Edinburgh Castle, Scotland

Edinburgh Castle is a historic fortress which dominates the skyline of the city of Edinburgh, Scotland, from its position on the Castle Rock. Archaeologists have established human occupation of the rock since at least the Iron Age (2nd century AD), although the nature of the early settlement is unclear. There has been a royal castle on the rock since at least the reign of David I in the 12th century, and the site continued to be a royal residence until 1633. From the 15th century the castle’s residential role declined, and by the 17th century it was principally used as military barracks with a large garrison. Its importance as a part of Scotland’s national heritage was recognised increasingly from the early 19th century onwards, and various restoration programmes have been carried out over the past century and a half.

As one of the most important strongholds in the Kingdom of Scotland, Edinburgh Castle was involved in many historical conflicts from the Wars of Scottish Independence in the 14th century to the Jacobite Rising of 1745. Research undertaken in 2014 identified 26 sieges in its 1100-year-old history, giving it a claim to having been “the most besieged place in Great Britain and one of the most attacked in the world”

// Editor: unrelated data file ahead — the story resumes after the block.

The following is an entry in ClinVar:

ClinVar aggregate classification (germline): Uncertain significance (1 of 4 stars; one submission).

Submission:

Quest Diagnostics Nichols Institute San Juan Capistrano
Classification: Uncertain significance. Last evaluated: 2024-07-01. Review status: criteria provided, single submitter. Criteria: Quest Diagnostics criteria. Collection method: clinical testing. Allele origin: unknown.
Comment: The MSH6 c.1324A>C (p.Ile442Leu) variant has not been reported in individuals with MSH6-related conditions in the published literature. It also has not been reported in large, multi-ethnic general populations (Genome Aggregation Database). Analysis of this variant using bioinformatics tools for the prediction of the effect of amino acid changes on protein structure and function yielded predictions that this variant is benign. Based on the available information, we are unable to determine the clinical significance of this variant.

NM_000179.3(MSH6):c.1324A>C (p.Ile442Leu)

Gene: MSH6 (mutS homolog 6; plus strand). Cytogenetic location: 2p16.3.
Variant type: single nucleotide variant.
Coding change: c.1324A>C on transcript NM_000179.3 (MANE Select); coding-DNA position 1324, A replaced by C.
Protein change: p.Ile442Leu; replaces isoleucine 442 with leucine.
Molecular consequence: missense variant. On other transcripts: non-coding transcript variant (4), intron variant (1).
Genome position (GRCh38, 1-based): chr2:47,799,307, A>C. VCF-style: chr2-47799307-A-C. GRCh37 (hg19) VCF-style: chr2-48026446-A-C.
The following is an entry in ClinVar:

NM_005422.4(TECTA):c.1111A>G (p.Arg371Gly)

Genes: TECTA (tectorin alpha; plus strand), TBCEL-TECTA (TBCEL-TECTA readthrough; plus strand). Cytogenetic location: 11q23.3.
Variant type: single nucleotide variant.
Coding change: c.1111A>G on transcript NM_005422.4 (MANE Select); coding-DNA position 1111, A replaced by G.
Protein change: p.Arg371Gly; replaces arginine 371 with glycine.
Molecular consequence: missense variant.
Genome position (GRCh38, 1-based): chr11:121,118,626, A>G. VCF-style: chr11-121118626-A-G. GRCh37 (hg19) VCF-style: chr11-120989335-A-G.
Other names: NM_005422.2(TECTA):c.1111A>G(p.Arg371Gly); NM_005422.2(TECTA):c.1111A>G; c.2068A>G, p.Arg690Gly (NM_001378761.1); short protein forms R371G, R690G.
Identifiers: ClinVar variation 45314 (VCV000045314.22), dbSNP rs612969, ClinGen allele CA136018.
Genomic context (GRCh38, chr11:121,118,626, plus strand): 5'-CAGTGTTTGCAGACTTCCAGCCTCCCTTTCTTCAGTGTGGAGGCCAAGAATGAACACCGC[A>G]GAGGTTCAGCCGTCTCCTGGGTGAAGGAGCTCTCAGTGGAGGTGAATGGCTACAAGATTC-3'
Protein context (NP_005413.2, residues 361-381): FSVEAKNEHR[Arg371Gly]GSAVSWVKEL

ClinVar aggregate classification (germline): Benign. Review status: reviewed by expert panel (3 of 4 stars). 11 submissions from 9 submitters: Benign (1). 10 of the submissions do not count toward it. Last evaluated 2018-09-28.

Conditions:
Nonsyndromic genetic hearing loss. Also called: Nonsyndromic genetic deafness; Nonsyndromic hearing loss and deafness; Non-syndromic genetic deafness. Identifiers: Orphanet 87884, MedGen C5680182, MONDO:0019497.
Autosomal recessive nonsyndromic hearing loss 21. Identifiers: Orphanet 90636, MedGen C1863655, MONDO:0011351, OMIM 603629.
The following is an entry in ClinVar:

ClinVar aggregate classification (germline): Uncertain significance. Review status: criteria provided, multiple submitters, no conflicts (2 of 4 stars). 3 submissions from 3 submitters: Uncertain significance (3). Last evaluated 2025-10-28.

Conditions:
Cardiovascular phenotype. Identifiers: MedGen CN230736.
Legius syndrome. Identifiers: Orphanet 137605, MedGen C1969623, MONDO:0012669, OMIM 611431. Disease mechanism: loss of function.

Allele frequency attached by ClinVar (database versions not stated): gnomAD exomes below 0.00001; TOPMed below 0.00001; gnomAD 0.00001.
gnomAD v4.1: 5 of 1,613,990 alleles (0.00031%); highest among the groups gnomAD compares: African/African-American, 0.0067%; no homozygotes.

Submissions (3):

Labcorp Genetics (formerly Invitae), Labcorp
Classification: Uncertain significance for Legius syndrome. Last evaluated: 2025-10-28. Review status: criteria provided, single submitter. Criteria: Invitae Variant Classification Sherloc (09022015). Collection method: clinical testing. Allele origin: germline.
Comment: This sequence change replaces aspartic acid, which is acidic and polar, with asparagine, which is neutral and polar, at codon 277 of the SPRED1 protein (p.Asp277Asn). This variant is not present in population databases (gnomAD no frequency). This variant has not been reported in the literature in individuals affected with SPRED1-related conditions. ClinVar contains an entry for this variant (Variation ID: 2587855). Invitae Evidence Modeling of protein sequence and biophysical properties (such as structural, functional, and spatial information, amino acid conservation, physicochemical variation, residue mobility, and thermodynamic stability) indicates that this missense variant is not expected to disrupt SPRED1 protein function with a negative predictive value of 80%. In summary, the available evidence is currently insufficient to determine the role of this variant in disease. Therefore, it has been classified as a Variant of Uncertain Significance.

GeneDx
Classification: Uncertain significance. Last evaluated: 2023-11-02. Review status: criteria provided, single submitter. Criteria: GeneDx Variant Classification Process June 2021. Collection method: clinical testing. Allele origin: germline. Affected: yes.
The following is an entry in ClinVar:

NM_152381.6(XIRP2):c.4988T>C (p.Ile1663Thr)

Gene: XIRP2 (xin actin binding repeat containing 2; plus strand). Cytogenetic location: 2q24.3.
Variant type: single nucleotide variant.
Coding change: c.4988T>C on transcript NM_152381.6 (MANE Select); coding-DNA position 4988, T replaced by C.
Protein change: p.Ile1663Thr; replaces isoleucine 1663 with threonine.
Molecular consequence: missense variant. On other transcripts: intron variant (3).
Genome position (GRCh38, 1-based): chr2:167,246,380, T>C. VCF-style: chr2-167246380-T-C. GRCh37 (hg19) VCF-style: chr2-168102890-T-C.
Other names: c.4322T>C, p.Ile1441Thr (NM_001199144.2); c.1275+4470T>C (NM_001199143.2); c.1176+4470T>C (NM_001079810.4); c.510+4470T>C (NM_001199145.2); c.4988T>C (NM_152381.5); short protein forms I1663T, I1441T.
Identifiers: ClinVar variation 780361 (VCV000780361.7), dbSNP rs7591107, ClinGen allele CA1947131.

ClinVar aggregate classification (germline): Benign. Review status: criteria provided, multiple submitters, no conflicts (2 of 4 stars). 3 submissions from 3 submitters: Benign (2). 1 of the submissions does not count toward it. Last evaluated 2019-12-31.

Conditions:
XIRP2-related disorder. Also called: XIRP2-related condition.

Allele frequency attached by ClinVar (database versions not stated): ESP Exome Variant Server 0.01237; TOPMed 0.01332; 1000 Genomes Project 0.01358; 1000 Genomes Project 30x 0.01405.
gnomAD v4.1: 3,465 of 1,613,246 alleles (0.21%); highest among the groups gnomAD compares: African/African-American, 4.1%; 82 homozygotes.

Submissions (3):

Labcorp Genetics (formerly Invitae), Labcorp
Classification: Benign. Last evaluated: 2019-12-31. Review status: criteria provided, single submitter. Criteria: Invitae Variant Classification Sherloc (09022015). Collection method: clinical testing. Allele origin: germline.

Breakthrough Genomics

Edinburgh Castle has played a pivotal role in Scottish history, both as a royal residence – King Malcolm Canmore (r 1058–93) and Queen Margaret first made their home here in the 11th century – and as a military stronghold. The castle last saw military action in 1745; from then until the 1920s it served as the British army’s main base in Scotland. Today it is one of Scotland’s most atmospheric and popular tourist attractions.

The brooding, black crags of Castle Rock, rising above the western end of Princes St, are the very reason for Edinburgh’s existence. This rocky hill was the most easily defended hilltop on the invasion route between England and central Scotland, a route followed by countless armies from the Roman legions of the 1st and 2nd centuries AD to the Jacobite troops of Bonnie Prince Charlie in 1745.

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